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I had never seen one of these before so making an ID took several hours since I didn't know where to start. It is only about 1-2 mm long and bright red. Once I figured out it was a spider mite, I tried to narrow it down to species, then I found out that species identification invariably require a good lateral mount of the male aedeagus, ( reproductive organ), and even then only a specialist with extensive experience is likely to feel confident of the identification.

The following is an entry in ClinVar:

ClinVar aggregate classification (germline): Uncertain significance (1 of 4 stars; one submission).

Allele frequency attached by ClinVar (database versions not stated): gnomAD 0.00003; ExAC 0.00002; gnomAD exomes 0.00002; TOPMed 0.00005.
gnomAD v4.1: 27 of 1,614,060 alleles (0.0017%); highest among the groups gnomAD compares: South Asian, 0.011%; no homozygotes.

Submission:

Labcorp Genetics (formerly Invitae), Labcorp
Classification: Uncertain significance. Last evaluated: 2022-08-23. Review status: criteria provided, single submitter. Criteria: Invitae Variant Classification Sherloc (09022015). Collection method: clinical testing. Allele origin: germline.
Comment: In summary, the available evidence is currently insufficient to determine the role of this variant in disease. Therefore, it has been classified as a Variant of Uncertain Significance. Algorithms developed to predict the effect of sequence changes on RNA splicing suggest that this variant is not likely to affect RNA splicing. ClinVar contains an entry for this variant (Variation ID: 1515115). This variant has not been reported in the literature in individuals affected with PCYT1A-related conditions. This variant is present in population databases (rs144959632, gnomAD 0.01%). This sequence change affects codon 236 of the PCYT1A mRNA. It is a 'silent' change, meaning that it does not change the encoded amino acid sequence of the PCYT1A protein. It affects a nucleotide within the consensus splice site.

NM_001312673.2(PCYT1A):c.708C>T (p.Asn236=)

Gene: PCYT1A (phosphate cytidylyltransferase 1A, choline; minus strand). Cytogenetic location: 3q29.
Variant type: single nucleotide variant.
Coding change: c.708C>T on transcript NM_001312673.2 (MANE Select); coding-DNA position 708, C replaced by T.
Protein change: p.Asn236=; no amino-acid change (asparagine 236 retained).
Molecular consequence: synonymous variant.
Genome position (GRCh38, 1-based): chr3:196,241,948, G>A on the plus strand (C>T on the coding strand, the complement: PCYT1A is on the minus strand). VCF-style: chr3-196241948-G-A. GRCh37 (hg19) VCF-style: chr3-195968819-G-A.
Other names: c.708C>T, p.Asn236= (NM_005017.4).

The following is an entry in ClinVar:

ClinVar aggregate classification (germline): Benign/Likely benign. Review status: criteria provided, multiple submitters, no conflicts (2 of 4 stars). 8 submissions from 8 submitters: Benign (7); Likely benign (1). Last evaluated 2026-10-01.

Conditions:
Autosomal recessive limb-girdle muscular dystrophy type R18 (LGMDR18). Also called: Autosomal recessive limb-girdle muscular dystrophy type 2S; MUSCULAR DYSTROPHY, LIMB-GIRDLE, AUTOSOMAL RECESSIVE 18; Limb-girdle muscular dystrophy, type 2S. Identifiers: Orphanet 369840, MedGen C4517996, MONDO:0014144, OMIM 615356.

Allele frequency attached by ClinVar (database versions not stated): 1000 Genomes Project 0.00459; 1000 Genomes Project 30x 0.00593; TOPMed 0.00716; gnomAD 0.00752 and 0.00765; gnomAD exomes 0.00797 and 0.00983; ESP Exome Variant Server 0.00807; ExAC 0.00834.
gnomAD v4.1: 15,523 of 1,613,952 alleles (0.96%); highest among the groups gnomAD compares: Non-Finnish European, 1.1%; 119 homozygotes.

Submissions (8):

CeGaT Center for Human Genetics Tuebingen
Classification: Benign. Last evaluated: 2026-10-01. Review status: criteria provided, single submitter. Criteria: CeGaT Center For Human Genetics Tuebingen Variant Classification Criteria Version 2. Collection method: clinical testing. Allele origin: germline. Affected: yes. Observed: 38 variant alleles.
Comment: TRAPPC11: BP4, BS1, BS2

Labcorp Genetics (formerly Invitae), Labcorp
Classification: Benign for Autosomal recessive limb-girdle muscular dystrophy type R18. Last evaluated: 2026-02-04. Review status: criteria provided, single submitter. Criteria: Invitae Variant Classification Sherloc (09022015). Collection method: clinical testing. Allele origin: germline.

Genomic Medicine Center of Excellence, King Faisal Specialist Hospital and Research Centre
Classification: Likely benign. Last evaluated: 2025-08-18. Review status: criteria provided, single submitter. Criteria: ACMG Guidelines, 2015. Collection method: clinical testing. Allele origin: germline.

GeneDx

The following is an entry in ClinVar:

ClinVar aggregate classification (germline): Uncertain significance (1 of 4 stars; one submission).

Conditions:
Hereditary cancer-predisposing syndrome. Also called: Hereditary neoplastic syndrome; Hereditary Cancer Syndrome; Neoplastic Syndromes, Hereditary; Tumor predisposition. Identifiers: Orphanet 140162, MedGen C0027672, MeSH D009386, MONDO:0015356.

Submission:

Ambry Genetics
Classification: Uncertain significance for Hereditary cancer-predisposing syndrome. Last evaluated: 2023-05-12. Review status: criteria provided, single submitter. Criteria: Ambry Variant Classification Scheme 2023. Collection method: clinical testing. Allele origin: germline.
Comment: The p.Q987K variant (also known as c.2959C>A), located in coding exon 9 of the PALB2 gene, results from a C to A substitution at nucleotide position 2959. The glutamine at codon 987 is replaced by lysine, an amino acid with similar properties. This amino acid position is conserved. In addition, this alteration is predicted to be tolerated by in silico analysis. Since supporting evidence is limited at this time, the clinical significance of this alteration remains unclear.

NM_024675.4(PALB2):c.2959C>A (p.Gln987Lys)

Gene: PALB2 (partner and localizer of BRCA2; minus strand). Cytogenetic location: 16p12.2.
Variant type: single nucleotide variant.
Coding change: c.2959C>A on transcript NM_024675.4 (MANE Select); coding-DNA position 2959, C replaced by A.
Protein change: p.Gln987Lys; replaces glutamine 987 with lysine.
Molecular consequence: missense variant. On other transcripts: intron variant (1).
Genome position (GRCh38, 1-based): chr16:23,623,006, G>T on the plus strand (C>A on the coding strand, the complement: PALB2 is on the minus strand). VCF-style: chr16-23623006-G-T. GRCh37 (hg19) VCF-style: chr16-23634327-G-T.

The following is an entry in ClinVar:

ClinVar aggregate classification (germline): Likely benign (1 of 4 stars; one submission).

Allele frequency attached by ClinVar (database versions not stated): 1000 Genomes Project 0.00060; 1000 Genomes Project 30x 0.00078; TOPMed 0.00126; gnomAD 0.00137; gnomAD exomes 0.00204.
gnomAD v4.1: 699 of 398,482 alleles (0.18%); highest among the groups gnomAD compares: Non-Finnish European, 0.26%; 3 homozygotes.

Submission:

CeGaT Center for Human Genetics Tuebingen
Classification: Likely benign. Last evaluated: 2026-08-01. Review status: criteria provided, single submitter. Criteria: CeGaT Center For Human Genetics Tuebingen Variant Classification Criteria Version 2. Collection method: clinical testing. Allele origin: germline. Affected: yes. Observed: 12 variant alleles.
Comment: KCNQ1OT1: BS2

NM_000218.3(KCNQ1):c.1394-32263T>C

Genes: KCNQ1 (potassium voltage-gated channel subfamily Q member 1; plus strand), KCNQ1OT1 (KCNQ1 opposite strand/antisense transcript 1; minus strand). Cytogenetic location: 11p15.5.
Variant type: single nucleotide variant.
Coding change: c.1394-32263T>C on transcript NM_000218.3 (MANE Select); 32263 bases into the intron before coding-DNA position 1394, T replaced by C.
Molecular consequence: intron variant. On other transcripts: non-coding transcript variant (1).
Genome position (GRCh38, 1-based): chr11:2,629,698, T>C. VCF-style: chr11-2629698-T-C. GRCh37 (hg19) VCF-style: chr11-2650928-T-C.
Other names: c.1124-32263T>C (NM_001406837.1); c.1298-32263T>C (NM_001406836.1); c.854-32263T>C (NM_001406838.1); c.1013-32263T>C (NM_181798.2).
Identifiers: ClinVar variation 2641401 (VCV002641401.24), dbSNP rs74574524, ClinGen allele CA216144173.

This spider mite was found on a yellow wild tulip type flower next to a dry creek bed on a warm day. Spider mites can be found worldwide and depending on the species they feed on plants, fruits, and vegetables.
Spider mites attack an extraordinary diversity of economically important plants throughout the world.